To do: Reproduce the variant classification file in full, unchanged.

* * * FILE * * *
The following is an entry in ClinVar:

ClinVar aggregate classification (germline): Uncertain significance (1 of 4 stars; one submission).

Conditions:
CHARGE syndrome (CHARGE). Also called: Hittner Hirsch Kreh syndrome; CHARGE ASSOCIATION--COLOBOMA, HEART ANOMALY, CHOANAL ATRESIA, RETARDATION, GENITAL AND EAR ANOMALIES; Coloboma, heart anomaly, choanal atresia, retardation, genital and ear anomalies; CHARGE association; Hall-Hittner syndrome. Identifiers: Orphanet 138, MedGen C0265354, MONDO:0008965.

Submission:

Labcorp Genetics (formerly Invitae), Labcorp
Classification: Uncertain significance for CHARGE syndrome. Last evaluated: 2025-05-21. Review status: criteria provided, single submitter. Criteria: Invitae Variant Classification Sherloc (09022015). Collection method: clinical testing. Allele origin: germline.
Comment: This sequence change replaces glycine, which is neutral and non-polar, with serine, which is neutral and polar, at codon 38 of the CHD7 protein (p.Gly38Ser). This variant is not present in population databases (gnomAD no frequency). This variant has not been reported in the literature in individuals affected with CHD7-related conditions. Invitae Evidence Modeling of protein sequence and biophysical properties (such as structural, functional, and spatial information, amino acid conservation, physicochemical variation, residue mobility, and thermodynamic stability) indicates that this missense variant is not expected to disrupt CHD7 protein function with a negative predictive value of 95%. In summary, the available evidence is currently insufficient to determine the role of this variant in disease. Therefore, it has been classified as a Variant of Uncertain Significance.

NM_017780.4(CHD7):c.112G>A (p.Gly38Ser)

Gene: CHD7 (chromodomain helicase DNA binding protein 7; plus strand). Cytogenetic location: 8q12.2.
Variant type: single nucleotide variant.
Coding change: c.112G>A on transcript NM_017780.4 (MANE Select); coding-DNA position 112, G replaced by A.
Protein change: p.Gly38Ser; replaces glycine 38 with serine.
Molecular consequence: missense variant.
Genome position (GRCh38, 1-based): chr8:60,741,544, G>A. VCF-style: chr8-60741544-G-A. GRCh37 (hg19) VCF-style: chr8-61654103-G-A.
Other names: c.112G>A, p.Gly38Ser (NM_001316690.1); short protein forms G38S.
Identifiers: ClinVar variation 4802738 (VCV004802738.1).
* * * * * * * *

The following is an entry in ClinVar:

ClinVar aggregate classification (germline): Uncertain significance (1 of 4 stars; one submission).

Conditions:
CHARGE syndrome (CHARGE). Also called: Hittner Hirsch Kreh syndrome; CHARGE ASSOCIATION--COLOBOMA, HEART ANOMALY, CHOANAL ATRESIA, RETARDATION, GENITAL AND EAR ANOMALIES; Coloboma, heart anomaly, choanal atresia, retardation, genital and ear anomalies; CHARGE association; Hall-Hittner syndrome. Identifiers: Orphanet 138, MedGen C0265354, MONDO:0008965.

Submission:

Labcorp Genetics (formerly Invitae), Labcorp
Classification: Uncertain significance for CHARGE syndrome. Last evaluated: 2025-05-21. Review status: criteria provided, single submitter. Criteria: Invitae Variant Classification Sherloc (09022015). Collection method: clinical testing. Allele origin: germline.
Comment: This sequence change replaces glycine, which is neutral and non-polar, with serine, which is neutral and polar, at codon 38 of the CHD7 protein (p.Gly38Ser). This variant is not present in population databases (gnomAD no frequency). This variant has not been reported in the literature in individuals affected with CHD7-related conditions. Invitae Evidence Modeling of protein sequence and biophysical properties (such as structural, functional, and spatial information, amino acid conservation, physicochemical variation, residue mobility, and thermodynamic stability) indicates that this missense variant is not expected to disrupt CHD7 protein function with a negative predictive value of 95%. In summary, the available evidence is currently insufficient to determine the role of this variant in disease. Therefore, it has been classified as a Variant of Uncertain Significance.

NM_017780.4(CHD7):c.112G>A (p.Gly38Ser)

Gene: CHD7 (chromodomain helicase DNA binding protein 7; plus strand). Cytogenetic location: 8q12.2.
Variant type: single nucleotide variant.
Coding change: c.112G>A on transcript NM_017780.4 (MANE Select); coding-DNA position 112, G replaced by A.
Protein change: p.Gly38Ser; replaces glycine 38 with serine.
Molecular consequence: missense variant.
Genome position (GRCh38, 1-based): chr8:60,741,544, G>A. VCF-style: chr8-60741544-G-A. GRCh37 (hg19) VCF-style: chr8-61654103-G-A.
Other names: c.112G>A, p.Gly38Ser (NM_001316690.1); short protein forms G38S.
Identifiers: ClinVar variation 4802738 (VCV004802738.1).